Tag Archives: lying

Lie to me

I was once, oddly and extremely excitingly, asked to give a talk. The talk was to a PR company (any other PR companies should stop reading now please) and it was about ‘Wooing Journalists’. Despite being so nervous I had to change my shirt in the taxi on the way to their offices (after which, naturally, I felt no need to give a tip to the taxi driver, or to look him in the eye as I gathered up my sweaty clothes and paid him), the talk went surprisingly well.

 

It occurs to me, writing about this now, that my personal bar for ‘things going well’ may be slightly lower than other peoples. This morning I congratulated myself on remembering my oyster card as I left for work.

The PR company paid for my talk, so I’m certainly not going to regurgitate it here for you for free (anyone who wishes to pay to hear it, do, by all means, contact me. Even you, test audience of little sister, who begged me to stop ‘following her around practising your serious journalist face’), but I will give you a taste:

“When inviting people to things, whatever they may be, let them know who else will be attending.”

This pearl of wisdom has endless applications, and its value often depends upon wildly different reasons, but it is always right.

I have just been informed that this evening’s events include someone I dislike intensely. Luckily, my host has double-booked herself, so it will be just the 2 of us, me and my object of dislike, for dinner.

If I didn’t know first-hand how badly my host manages her diary, I would assume something improper was under-way.

Equally, a few weeks ago I was lured, tired and unwilling to go out, to the pub with the duplicitous promise that someone I very much wanted to see (imagine Ryan Gosling, but less worryingly good at portraying psychopaths) was certain to attend.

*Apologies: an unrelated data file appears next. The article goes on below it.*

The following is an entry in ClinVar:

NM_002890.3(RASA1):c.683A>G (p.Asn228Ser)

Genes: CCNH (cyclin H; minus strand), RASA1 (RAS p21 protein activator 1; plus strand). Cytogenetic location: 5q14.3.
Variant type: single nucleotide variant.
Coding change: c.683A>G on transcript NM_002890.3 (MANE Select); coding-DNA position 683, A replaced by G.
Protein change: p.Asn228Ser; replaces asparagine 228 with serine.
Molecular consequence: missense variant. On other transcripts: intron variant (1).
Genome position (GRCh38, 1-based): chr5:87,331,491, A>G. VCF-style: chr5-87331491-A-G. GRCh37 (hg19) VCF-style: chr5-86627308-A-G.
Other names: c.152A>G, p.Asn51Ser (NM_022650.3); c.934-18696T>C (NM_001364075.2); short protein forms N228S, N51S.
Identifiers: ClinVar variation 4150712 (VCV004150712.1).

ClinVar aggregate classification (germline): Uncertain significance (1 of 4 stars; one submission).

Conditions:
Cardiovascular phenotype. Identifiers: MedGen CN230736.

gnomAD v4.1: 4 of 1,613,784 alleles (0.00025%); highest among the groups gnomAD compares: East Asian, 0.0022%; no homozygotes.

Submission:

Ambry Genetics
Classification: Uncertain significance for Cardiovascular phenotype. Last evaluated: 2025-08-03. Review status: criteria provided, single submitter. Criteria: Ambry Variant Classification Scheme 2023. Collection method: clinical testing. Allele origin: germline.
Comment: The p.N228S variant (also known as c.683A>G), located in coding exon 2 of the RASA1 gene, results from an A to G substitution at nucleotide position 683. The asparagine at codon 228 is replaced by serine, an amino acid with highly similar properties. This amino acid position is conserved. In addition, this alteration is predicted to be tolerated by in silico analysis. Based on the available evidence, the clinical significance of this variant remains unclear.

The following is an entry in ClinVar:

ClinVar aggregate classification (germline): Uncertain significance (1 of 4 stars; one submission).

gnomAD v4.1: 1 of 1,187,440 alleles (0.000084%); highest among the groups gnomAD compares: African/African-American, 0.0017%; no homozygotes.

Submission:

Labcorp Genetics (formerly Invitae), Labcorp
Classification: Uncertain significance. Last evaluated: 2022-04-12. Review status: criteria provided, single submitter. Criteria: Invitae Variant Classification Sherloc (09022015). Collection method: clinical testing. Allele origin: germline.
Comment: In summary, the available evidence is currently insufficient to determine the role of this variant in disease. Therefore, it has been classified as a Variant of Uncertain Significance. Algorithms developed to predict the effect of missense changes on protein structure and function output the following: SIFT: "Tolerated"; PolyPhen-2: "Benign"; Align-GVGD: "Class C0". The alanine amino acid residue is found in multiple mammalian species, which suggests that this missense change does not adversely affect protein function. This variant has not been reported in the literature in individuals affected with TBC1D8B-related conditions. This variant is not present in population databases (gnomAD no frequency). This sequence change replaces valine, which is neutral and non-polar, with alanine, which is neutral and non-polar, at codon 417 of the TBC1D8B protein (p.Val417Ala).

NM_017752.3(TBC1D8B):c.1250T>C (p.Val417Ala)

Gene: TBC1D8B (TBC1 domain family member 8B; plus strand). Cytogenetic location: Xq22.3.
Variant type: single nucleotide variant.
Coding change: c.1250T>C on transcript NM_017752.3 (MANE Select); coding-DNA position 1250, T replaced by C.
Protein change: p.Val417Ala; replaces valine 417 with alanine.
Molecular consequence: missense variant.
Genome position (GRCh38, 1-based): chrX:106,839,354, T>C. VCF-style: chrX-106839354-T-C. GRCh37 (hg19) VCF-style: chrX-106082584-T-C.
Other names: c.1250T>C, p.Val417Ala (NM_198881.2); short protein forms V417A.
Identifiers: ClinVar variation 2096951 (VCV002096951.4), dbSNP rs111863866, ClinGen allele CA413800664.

In fact, I may have to ring up the PR company and insist I re-give my talk:

“Don’t mislead people. And tell them who’s on the guestlist.”

(If you need me, I’ll be busy the rest of today booking talks with schools and church groups).

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Lie to Me

‘I’m popping out to get a packet of tissues,’ My colleague announced to the room. ‘Can I get anyone anything?’ I have been fooled by these innocuous-seeming questions before, so I said politely, ‘No thanks’. (Apparently, people are unwilling, despite their liberal use of the word ‘anything’, to pick up your dry-cleaning, or just ‘pop’ to Selfridges to see if that handbag you saw last week is still there, and possibly now on sale).

‘Oh, yes please,’ One of my other colleagues piped up. ‘Some nurofen.’ Caringly (it’s pretty boring in the office- I am trying out some new personas), I asked her if she had a headache. My colleague gave me the type of stricken look one would expect in response to an request for a large loan, or a small organ donation.

‘No,’ She replied finally. Completely baffled, I spent the next 30 minutes thinking about what other, secret uses she could have for nurofen.

Unable to come up with a satisfactory answer, I began to wish she had simply lied, and said she had a headache. There are many other situations where I wish people had lied:

1. ‘Is this a suitable dress?’ I asked, as I entered a friend’s party. ‘Not really,’ She replied.

2. ‘Did you see my solo?’ I asked my Mother, after my prep school play. ‘No,’ She replied cheerfully. ‘I was having a drink with your Father. Never mind, there will be others. (There were not. Although, having drunkenly performed this solo at a Hen Party this weekend, it is probably for the best).

3. ‘Have you eaten my chocolate puddings?’ I asked my little sister recently. ‘Yes,’ She replied, looking me up and down. ‘I really didn’t think you needed them.’

4. ‘Would it be OK if I joined you for dinner?’ I asked my little sister, before the chocolate pudding incident. ‘I’d really prefer if you didn’t,’ She replied.

5. ‘I have such a funny story,’ I told my Mother recently. ‘Oh darling,’ She replied. ‘I very much doubt that.’

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